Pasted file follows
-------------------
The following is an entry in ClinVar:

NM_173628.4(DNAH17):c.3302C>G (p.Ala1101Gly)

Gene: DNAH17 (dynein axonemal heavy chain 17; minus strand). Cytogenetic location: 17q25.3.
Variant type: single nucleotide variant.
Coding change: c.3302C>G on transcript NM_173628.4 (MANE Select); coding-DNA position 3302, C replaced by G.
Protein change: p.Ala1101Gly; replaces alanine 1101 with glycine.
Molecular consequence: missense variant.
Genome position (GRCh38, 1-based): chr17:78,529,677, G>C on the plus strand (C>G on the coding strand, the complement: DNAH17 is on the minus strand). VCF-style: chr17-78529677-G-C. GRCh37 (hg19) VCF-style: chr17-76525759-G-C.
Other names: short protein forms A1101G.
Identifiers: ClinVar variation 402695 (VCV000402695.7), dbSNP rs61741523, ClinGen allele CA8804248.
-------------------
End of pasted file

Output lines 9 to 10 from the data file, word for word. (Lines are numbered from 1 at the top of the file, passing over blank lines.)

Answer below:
Other names: short protein forms A1101G.
Identifiers: ClinVar variation 402695 (VCV000402695.7), dbSNP rs61741523, ClinGen allele CA8804248.